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3PC-011 Study of the container−content interaction between Etopophos polyvinyl chloride (PVC) perfusion systems
  1. T Brégaint,
  2. V Archer,
  3. M Paul,
  4. L Tortolano
  1. Hôpitaux Universitaire Henri Mondor, Créteil, France


Background and importance Etopophos is an anticancer drug inhibiting type II topoisomerase, prodrug of etoposide. It is widely used in solid and haematological cancers in paediatric and adult populations. It is administered by the slow intravenous route, in 30−60-min injections, causing a risk of interaction with the polyvinylchloride (PVC) perfusion system.

Aim and objectives To study the interaction between Etopophos and the PVC perfusion system in real-life conditions at three concentrations corresponding at the extreme dosages (38 mg and 580 mg) and the mean one (150 mg).

Material and methods Bags of three concentrations of Etopophos were prepared in sterile conditions. In real-life conditions, Etopophos was injected into the perfusion system over 60 min. Etopophos was then analysed by UV Raman spectrometry via the Qcrx system, and compared to a standard to research plasticiser traces. The intact perfusion system was analysed by Fourier transform infrared spectrometry (FTIR), then dissolved into tetrahydrofuran (THF) at 35°C, precipitated by glacial methanol and analysed by high-performance liquid chromatography (HPLC) coupled to a UV spectrometry detector. Etoposide is known for its poor solubility, its short stability and its capacity to interact with plastic components, due to the presence of Polysorbate 80 as excipient into the formulation. The PVC perfusion system, intact of any chemotherapy administration, was analysed, as a blank sample, corresponding to a NaCl 0.9% bag.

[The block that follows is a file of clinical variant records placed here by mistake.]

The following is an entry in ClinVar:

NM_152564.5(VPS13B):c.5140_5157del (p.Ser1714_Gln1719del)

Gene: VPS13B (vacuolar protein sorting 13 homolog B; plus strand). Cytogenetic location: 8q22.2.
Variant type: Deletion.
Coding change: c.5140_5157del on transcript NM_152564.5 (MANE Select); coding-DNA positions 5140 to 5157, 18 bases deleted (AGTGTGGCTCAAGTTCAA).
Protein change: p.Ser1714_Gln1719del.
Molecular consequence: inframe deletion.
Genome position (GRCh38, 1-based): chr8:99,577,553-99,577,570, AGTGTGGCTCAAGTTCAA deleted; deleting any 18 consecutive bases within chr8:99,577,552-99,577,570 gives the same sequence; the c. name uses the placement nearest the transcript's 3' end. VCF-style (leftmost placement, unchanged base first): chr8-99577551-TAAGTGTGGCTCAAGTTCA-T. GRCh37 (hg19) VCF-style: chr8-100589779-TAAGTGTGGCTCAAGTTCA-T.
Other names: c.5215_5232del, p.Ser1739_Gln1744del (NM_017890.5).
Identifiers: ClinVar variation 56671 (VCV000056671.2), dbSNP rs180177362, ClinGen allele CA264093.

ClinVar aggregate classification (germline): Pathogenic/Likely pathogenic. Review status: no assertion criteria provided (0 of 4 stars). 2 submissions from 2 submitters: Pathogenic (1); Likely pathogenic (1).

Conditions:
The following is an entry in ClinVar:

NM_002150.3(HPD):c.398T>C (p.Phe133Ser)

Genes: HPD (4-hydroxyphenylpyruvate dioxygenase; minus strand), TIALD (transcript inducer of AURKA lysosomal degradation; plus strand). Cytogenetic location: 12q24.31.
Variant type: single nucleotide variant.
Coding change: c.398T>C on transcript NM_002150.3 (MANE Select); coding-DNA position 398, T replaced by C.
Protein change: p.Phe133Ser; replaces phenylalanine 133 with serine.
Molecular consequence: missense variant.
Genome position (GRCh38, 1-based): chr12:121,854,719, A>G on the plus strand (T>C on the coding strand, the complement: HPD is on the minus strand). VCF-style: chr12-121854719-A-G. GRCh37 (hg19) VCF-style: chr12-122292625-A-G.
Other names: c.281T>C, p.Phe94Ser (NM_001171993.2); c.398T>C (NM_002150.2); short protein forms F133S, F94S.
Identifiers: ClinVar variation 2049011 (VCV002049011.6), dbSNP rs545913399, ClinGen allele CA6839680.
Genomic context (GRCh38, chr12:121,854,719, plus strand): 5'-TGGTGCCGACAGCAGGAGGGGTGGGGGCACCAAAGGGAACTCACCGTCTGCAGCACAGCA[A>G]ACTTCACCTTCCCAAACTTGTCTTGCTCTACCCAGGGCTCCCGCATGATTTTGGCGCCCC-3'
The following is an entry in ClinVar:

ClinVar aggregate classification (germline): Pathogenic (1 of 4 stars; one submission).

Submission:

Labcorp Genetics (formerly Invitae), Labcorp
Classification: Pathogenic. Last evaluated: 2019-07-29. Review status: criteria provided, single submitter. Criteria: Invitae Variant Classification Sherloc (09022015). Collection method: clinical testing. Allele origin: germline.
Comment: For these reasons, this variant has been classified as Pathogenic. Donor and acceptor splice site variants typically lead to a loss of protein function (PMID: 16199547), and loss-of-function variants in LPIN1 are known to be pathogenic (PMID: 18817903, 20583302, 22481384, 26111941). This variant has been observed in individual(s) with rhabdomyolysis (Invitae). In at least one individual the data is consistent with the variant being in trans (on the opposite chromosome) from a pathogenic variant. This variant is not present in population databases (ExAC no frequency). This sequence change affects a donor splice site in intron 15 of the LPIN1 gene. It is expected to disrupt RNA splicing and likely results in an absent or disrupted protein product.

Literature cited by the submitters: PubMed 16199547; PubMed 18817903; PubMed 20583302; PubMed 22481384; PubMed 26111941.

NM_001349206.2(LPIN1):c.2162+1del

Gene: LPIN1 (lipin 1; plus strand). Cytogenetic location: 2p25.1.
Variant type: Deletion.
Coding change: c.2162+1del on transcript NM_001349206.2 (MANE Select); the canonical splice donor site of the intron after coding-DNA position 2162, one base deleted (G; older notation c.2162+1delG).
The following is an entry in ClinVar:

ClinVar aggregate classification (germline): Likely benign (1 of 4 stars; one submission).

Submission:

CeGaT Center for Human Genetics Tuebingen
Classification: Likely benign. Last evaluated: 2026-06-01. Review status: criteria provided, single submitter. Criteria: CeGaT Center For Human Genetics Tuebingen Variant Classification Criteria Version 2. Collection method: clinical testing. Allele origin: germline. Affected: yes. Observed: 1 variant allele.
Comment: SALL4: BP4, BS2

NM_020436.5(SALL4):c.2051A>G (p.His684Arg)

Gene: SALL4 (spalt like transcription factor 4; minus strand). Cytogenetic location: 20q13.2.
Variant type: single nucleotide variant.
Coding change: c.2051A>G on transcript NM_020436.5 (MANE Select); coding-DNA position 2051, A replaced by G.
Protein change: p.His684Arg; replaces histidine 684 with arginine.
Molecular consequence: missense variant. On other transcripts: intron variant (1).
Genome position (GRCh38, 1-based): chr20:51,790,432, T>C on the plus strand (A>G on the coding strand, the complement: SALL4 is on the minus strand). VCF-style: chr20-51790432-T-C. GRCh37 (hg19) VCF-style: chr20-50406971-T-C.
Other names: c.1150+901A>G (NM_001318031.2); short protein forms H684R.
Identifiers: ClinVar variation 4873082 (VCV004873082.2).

Results HPLC analysis showed that the MS10 tubing (Fresenius Kabi) was plasticised by triethylhexyl trimellitate (TOTM), while the four route link (CAIR LGL) and the Connect-Z link (CAIR LGL) were plasticised by DINCH and TOTM. No trace of plasticiser was found after the 1-hour administration of chemotherapies. No trace of chemotherapy was found in the samples of the perfusion system used for the injection of either Etopophos or etoposide.

Conclusion and relevance No interaction between the PVC perfusion system and the chemotherapies Etopophos and etoposide was found in real-life conditions. However, further analysis, using a larger number of samples, other dosages of chemotherapies or in static conditions, to exacerbate the contact between the drug and the system may be necessary to confirm these results.

Conflict of interest No conflict of interest

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